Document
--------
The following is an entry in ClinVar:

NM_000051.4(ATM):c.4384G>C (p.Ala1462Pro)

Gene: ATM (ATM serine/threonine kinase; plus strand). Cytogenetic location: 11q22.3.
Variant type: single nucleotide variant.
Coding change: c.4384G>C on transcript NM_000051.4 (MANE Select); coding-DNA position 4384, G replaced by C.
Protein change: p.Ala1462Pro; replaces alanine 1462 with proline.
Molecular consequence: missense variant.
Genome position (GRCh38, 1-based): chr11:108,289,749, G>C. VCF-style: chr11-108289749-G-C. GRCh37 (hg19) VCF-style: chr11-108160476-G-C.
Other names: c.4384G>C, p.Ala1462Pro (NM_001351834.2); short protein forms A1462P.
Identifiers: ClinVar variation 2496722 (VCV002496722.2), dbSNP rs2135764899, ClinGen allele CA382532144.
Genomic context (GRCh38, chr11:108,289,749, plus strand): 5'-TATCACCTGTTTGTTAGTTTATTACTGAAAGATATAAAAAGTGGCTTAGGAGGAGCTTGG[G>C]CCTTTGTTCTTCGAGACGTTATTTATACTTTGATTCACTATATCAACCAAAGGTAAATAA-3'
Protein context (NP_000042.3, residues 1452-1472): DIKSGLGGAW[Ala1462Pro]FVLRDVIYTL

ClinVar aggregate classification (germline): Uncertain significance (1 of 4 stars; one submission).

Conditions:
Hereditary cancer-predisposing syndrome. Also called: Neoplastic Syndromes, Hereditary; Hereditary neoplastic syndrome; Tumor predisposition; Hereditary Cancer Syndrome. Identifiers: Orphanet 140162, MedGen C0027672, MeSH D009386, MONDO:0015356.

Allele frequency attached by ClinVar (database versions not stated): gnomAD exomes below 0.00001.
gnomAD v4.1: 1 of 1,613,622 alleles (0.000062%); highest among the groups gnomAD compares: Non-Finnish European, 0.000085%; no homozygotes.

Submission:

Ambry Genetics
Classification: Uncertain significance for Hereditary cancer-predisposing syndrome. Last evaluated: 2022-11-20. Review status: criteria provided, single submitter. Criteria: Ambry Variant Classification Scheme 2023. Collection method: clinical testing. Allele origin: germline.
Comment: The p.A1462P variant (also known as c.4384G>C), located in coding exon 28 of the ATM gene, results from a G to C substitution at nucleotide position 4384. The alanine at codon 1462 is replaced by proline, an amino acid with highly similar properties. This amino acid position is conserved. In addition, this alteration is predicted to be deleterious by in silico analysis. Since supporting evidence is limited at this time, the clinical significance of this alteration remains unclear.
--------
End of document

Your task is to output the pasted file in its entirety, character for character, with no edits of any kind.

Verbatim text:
The following is an entry in ClinVar:

NM_000051.4(ATM):c.4384G>C (p.Ala1462Pro)

Gene: ATM (ATM serine/threonine kinase; plus strand). Cytogenetic location: 11q22.3.
Variant type: single nucleotide variant.
Coding change: c.4384G>C on transcript NM_000051.4 (MANE Select); coding-DNA position 4384, G replaced by C.
Protein change: p.Ala1462Pro; replaces alanine 1462 with proline.
Molecular consequence: missense variant.
Genome position (GRCh38, 1-based): chr11:108,289,749, G>C. VCF-style: chr11-108289749-G-C. GRCh37 (hg19) VCF-style: chr11-108160476-G-C.
Other names: c.4384G>C, p.Ala1462Pro (NM_001351834.2); short protein forms A1462P.
Identifiers: ClinVar variation 2496722 (VCV002496722.2), dbSNP rs2135764899, ClinGen allele CA382532144.
Genomic context (GRCh38, chr11:108,289,749, plus strand): 5'-TATCACCTGTTTGTTAGTTTATTACTGAAAGATATAAAAAGTGGCTTAGGAGGAGCTTGG[G>C]CCTTTGTTCTTCGAGACGTTATTTATACTTTGATTCACTATATCAACCAAAGGTAAATAA-3'
Protein context (NP_000042.3, residues 1452-1472): DIKSGLGGAW[Ala1462Pro]FVLRDVIYTL

ClinVar aggregate classification (germline): Uncertain significance (1 of 4 stars; one submission).

Conditions:
Hereditary cancer-predisposing syndrome. Also called: Neoplastic Syndromes, Hereditary; Hereditary neoplastic syndrome; Tumor predisposition; Hereditary Cancer Syndrome. Identifiers: Orphanet 140162, MedGen C0027672, MeSH D009386, MONDO:0015356.

Allele frequency attached by ClinVar (database versions not stated): gnomAD exomes below 0.00001.
gnomAD v4.1: 1 of 1,613,622 alleles (0.000062%); highest among the groups gnomAD compares: Non-Finnish European, 0.000085%; no homozygotes.

Submission:

Ambry Genetics
Classification: Uncertain significance for Hereditary cancer-predisposing syndrome. Last evaluated: 2022-11-20. Review status: criteria provided, single submitter. Criteria: Ambry Variant Classification Scheme 2023. Collection method: clinical testing. Allele origin: germline.
Comment: The p.A1462P variant (also known as c.4384G>C), located in coding exon 28 of the ATM gene, results from a G to C substitution at nucleotide position 4384. The alanine at codon 1462 is replaced by proline, an amino acid with highly similar properties. This amino acid position is conserved. In addition, this alteration is predicted to be deleterious by in silico analysis. Since supporting evidence is limited at this time, the clinical significance of this alteration remains unclear.